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Daily Press Briefing

Aired September 18, 2002 - 12:43   ET


KYRA PHILLIPS, CNN ANCHOR: Now to Ari Fleischer at the White House for the daily briefing.

ARI FLEISCHER, WHITE HOUSE PRESS SECRETARY: During that meeting, the president discussed with President Havel what the president said is, quote -- President Bush said this to President Havel: "It's important to speak with moral clarity and when you see wrong to speak about the wrong you see." They spoke about the situation vis-a-vis Iraq. They spoke about NATO expansion.

The president also this morning participated in an event to promote awareness of preventive cancer screenings with Lance Armstrong. And later today he will meet with historically black college and university presidential board. And then the president will have meetings with Democratic senators on the creation of the Department of Homeland Security, an issue that remains hung up in the Senate.

And this evening, the president looks forward to having dinner with the president of the Czech Republic.

QUESTION: How much of a delay do you think this entreaty to the United Nations that Iraq has made will put into this process that the president has started at the Security Council? And do you foresee a situation under which inspectors could go back into Iraq without the backing of a tough U.N. resolution?

FLEISCHER: I don't know that there will be a delay. The United Nations Security Council has not previously set a vote -- the timing for a vote. And based on the consultations that Secretary Powell has had and the fact that most of the people he's consulted with have now returned to their capitals for consultations, the process is ongoing. And we'll see exactly the timing of the United Nations Security Council action. But I don't think you can interpret any recent events to suggest there'll be a delay.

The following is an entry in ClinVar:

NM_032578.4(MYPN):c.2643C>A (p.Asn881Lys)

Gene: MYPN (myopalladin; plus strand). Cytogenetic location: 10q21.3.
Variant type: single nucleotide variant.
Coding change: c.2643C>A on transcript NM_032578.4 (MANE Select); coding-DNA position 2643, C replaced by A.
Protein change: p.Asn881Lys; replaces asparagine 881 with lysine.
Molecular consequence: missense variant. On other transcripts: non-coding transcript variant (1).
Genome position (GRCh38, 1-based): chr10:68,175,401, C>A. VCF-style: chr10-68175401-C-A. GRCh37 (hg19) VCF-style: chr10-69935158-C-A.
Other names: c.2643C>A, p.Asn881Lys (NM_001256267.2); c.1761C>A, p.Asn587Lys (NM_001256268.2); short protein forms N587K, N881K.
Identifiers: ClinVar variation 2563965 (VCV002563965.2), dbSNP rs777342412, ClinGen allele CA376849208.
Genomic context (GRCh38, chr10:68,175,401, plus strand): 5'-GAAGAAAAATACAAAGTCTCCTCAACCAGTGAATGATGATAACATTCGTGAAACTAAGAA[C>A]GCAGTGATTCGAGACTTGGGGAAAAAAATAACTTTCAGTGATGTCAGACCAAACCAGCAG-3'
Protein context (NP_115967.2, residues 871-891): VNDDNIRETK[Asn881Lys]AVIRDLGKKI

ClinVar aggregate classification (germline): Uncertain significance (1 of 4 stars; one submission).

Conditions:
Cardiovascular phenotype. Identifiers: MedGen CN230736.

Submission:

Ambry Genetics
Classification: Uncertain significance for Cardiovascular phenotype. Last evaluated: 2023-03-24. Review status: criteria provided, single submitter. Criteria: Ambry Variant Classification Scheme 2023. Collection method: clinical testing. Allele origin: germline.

I think the U.N. is moving at the pace that it was going to.

QUESTION: And the second part of that, can you foresee a situation under which the inspectors UNMOVIC would go back into Iraq without the backing of this new resolution that the president is seeking?

FLEISCHER: Well, the point the president made to the United Nations is that something has to be different this time, that the world needs to learn the lessons that when Saddam Hussein deliberately sought to mislead, to evade, and to play games with the arms inspectors whose purpose was to enforce the U.N. resolutions.

And that's why the president wants this to be different this time. He wants something meaningful and something significant out of the United Nations. And he's hopeful that that will happen. That remains to be seen. That will be part of the results that we are waiting for to seek from the United Nations.

QUESTION: And I'm sorry, does he have a basic problem -- problem with the basic structure on UNMOVIC? You're talking about it not being like the last time. UNMOVIC isn't what UNSCOM was.

FLEISCHER: The president has a basic problem with the structure of Saddam Hussein's Iraq. It is Saddam Hussein's Iraq that has frustrated the good works of the inspectors. The inspectors have worked diligently and tried their best to get information about what is happening in Iraq.